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Step Three in the Digital Sales Force℠ Is Getting Chosen

By Burkey Belser
April 10, 2015
Step Three in the Digital Sales Force℠ Is Getting Chosen

By way of reminder, on day one, we introduced a concept to replace the classic Sales Funnel called the Digital Sales ForceSM. Day two, we reviewed brand position (why buyers should care). Yesterday, we addressed how buyers take notice (brand expression). We also described how thought leadership is the mind of the firm made public, leading to today’s final argument on how to get chosen and at last, the role of disciplined digital activity in your success.

Information overload is a fact of life today in America. The accompanying mixture of fatigue and confusion has been given the sobriquet, “Americanitis.” The further result was neatly summed up by Herbert Simon in 1971, “A wealth of information creates a poverty of attention.”

We are asking firms to look hard at what they are putting into the slipstream that is the Internet. Is it meaningful content or simply chatter? Some content such as alerts may have real value but we suspect, without broader support, those alerts are getting lost in the noise. Blog posts like this one can stimulate meaningful conversation but we are worried even these will expire like mayflies unless part of a larger program. Tweets? Well, is it possible to argue that tweets are anything but the ultimate chatter?

Without compelling content, your website will remain, for all intents, a static brochure, your emails will sit unopened or otherwise be ignored, and your social media will be the equivalent of white noise. If a Digital Sales ForceSM is a new business engine, effective content marketing is the jet fuel. Smart marketers understand this and have plans to increase investment in content—creating a bit of an arm’s race for content that sells.

“75% of B2B buyers rely more on content to research and make B2B purchasing decisions than they did a year ago.” (DemandGen Report)

“Type of content used in the past 12 months to research B2B purchasing decisions:

  • White Papers (78%);
    • Case Studies (73%);
    • Webinars (67%);
    • eBooks (58%);
    • Videos (58%);
    • Blog Posts (56%);
    • Infographics (52%)
    (DemandGen Report)

The challenge is creating content that earns and keeps attention. How do you break through the clutter? Understand the difference between chatter content and anchor content.

Generally, chatter content are the legal, accounting or other related professional alerts, podcasts or webinars that address topical changes in the law, the standards or the regulations. Again, nothing wrong with these, but inboxes are cluttered with these topics.  Anchor content is more programmatic. An example is our client Steptoe & Johnson's Below the Surface branded content initiative in the shale gas production vertical. The program includes an annual poll of executives in the field, a well-designed and written annual research report, a companion microsite that houses the findings and related content, a symposium to cover the issues of the day, and then, of course, emails, SEO efforts, social outreach, webinars, in person meetings and article placements in business journals and more.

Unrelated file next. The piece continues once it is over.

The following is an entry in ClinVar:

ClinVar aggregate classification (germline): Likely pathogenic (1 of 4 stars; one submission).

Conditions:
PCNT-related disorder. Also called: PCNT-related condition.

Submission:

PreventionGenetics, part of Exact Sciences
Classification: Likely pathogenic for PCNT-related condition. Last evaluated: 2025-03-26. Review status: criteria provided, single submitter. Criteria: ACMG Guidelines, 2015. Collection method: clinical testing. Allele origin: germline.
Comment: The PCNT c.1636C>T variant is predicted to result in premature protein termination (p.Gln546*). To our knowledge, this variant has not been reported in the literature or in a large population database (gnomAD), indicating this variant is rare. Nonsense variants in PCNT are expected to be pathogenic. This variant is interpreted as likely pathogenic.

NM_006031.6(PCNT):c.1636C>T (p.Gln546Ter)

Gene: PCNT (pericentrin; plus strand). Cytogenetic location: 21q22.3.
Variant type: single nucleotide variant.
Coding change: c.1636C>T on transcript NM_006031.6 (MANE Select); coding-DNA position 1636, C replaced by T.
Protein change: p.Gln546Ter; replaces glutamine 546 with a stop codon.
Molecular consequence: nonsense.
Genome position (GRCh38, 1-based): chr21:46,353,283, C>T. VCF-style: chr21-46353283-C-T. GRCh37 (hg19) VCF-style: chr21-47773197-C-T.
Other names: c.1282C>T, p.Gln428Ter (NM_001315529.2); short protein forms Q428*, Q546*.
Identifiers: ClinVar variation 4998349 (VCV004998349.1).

Anchor content is thoughtful, often a 10,000 foot view of the market or an issue with conclusions frequently supported by independent quantitative research. Or anchor content can be a deep dive into an important issue for your buyers. Anchor content is absolutely not about you, but about your shared interests with clients or members. Anchor content is designed to begin big conversations, not small ones. It also provides the fodder for material to be distributed semi-automatically as blog posts and social media. Anchor content tells buyers yours is an important voice in the business conversation. It is with anchor content that “digital” enters the Digital Sales ForceSM.

Contemporary content management tools and analytics allow your team to measure the impact of your efforts driven by compelling content. They alert you to who is paying attention, who is engaged and who seems receptive to your ideas. You can measure this and quantify your success.

Ultimately, success is measured by the sale. Being second has no value. To the victor go the spoils. If you have neglected improving your proposal process or sales pitch, then all your prior effort will go for naught. As we explore the concept of the Digital Sales ForceSM further, we will help you identify strategies and tactics that improve your odds of winning. But we can tell you this now: the same courage, the same willingness to be different, the same demonstrated interest in your clients’ problems are keys to success.